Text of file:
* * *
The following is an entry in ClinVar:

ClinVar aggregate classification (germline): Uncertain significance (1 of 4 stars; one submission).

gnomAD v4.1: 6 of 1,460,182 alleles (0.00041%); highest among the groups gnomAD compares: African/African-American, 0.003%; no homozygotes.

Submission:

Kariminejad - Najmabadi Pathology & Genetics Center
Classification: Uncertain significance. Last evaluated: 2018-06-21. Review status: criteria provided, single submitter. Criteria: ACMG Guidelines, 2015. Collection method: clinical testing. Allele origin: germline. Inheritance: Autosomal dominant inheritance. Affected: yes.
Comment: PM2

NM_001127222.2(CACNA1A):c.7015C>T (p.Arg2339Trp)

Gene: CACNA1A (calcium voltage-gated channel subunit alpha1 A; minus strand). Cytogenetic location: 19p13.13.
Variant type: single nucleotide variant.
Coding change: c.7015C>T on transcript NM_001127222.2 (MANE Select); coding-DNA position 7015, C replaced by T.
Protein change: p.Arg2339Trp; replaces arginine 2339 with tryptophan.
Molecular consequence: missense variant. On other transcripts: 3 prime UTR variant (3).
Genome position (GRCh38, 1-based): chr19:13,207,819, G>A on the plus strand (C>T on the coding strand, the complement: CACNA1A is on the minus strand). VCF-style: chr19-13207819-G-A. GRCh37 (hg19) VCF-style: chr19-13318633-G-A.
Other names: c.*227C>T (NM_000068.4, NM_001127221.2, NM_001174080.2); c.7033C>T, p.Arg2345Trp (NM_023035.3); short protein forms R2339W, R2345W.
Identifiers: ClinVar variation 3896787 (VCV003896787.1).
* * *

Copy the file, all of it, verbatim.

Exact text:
The following is an entry in ClinVar:

ClinVar aggregate classification (germline): Uncertain significance (1 of 4 stars; one submission).

gnomAD v4.1: 6 of 1,460,182 alleles (0.00041%); highest among the groups gnomAD compares: African/African-American, 0.003%; no homozygotes.

Submission:

Kariminejad - Najmabadi Pathology & Genetics Center
Classification: Uncertain significance. Last evaluated: 2018-06-21. Review status: criteria provided, single submitter. Criteria: ACMG Guidelines, 2015. Collection method: clinical testing. Allele origin: germline. Inheritance: Autosomal dominant inheritance. Affected: yes.
Comment: PM2

NM_001127222.2(CACNA1A):c.7015C>T (p.Arg2339Trp)

Gene: CACNA1A (calcium voltage-gated channel subunit alpha1 A; minus strand). Cytogenetic location: 19p13.13.
Variant type: single nucleotide variant.
Coding change: c.7015C>T on transcript NM_001127222.2 (MANE Select); coding-DNA position 7015, C replaced by T.
Protein change: p.Arg2339Trp; replaces arginine 2339 with tryptophan.
Molecular consequence: missense variant. On other transcripts: 3 prime UTR variant (3).
Genome position (GRCh38, 1-based): chr19:13,207,819, G>A on the plus strand (C>T on the coding strand, the complement: CACNA1A is on the minus strand). VCF-style: chr19-13207819-G-A. GRCh37 (hg19) VCF-style: chr19-13318633-G-A.
Other names: c.*227C>T (NM_000068.4, NM_001127221.2, NM_001174080.2); c.7033C>T, p.Arg2345Trp (NM_023035.3); short protein forms R2339W, R2345W.
Identifiers: ClinVar variation 3896787 (VCV003896787.1).